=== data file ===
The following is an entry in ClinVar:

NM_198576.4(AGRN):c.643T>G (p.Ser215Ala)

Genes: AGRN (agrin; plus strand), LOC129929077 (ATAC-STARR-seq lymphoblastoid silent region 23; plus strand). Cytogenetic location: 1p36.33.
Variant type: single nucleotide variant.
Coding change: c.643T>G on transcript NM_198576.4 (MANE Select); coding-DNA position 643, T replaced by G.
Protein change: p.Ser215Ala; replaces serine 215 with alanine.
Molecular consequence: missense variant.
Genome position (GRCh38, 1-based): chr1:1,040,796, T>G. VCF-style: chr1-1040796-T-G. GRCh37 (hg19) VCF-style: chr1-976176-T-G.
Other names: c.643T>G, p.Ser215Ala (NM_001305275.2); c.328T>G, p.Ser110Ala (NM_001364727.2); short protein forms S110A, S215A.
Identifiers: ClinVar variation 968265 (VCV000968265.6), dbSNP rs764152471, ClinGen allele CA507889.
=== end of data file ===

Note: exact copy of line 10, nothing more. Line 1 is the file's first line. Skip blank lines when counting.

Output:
Identifiers: ClinVar variation 968265 (VCV000968265.6), dbSNP rs764152471, ClinGen allele CA507889.